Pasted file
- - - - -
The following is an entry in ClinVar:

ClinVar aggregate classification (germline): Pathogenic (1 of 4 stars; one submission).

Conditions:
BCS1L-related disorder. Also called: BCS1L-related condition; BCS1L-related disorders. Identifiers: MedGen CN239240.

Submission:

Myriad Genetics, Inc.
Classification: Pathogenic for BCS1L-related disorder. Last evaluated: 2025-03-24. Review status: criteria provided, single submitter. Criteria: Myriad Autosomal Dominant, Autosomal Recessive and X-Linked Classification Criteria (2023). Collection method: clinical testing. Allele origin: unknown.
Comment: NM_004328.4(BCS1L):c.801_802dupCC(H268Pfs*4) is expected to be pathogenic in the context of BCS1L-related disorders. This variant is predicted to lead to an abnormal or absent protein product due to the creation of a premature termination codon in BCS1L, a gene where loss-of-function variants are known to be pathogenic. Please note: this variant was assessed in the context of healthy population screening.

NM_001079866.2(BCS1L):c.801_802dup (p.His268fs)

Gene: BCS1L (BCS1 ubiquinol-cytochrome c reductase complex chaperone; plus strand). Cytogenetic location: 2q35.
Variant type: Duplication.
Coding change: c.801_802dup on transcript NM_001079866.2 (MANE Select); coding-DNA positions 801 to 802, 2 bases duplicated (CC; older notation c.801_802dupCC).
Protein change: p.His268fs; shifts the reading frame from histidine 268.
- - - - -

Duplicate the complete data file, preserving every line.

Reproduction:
The following is an entry in ClinVar:

ClinVar aggregate classification (germline): Pathogenic (1 of 4 stars; one submission).

Conditions:
BCS1L-related disorder. Also called: BCS1L-related condition; BCS1L-related disorders. Identifiers: MedGen CN239240.

Submission:

Myriad Genetics, Inc.
Classification: Pathogenic for BCS1L-related disorder. Last evaluated: 2025-03-24. Review status: criteria provided, single submitter. Criteria: Myriad Autosomal Dominant, Autosomal Recessive and X-Linked Classification Criteria (2023). Collection method: clinical testing. Allele origin: unknown.
Comment: NM_004328.4(BCS1L):c.801_802dupCC(H268Pfs*4) is expected to be pathogenic in the context of BCS1L-related disorders. This variant is predicted to lead to an abnormal or absent protein product due to the creation of a premature termination codon in BCS1L, a gene where loss-of-function variants are known to be pathogenic. Please note: this variant was assessed in the context of healthy population screening.

NM_001079866.2(BCS1L):c.801_802dup (p.His268fs)

Gene: BCS1L (BCS1 ubiquinol-cytochrome c reductase complex chaperone; plus strand). Cytogenetic location: 2q35.
Variant type: Duplication.
Coding change: c.801_802dup on transcript NM_001079866.2 (MANE Select); coding-DNA positions 801 to 802, 2 bases duplicated (CC; older notation c.801_802dupCC).
Protein change: p.His268fs; shifts the reading frame from histidine 268.